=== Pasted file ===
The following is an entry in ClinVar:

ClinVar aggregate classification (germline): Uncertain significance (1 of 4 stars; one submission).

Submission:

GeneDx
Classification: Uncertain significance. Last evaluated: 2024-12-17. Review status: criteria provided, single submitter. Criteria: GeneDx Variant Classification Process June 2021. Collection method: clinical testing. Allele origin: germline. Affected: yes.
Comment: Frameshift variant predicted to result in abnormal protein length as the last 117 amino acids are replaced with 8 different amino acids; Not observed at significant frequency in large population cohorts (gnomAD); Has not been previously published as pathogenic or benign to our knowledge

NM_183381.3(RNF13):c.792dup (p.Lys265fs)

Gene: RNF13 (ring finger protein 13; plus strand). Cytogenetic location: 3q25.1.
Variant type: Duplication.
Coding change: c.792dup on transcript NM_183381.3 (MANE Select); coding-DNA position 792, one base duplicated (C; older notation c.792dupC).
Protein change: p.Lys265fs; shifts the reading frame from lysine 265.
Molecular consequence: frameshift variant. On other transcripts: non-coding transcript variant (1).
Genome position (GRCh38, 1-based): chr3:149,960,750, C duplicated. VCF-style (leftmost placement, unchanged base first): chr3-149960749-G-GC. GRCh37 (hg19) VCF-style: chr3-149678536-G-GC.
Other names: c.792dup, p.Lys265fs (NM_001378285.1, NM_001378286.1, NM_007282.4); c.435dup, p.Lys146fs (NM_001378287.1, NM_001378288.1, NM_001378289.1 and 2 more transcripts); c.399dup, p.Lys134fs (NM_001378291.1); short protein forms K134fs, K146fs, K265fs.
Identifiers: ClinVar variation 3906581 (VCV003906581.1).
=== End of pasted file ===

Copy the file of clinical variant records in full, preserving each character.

The following is an entry in ClinVar:

ClinVar aggregate classification (germline): Uncertain significance (1 of 4 stars; one submission).

Submission:

GeneDx
Classification: Uncertain significance. Last evaluated: 2024-12-17. Review status: criteria provided, single submitter. Criteria: GeneDx Variant Classification Process June 2021. Collection method: clinical testing. Allele origin: germline. Affected: yes.
Comment: Frameshift variant predicted to result in abnormal protein length as the last 117 amino acids are replaced with 8 different amino acids; Not observed at significant frequency in large population cohorts (gnomAD); Has not been previously published as pathogenic or benign to our knowledge

NM_183381.3(RNF13):c.792dup (p.Lys265fs)

Gene: RNF13 (ring finger protein 13; plus strand). Cytogenetic location: 3q25.1.
Variant type: Duplication.
Coding change: c.792dup on transcript NM_183381.3 (MANE Select); coding-DNA position 792, one base duplicated (C; older notation c.792dupC).
Protein change: p.Lys265fs; shifts the reading frame from lysine 265.
Molecular consequence: frameshift variant. On other transcripts: non-coding transcript variant (1).
Genome position (GRCh38, 1-based): chr3:149,960,750, C duplicated. VCF-style (leftmost placement, unchanged base first): chr3-149960749-G-GC. GRCh37 (hg19) VCF-style: chr3-149678536-G-GC.
Other names: c.792dup, p.Lys265fs (NM_001378285.1, NM_001378286.1, NM_007282.4); c.435dup, p.Lys146fs (NM_001378287.1, NM_001378288.1, NM_001378289.1 and 2 more transcripts); c.399dup, p.Lys134fs (NM_001378291.1); short protein forms K134fs, K146fs, K265fs.
Identifiers: ClinVar variation 3906581 (VCV003906581.1).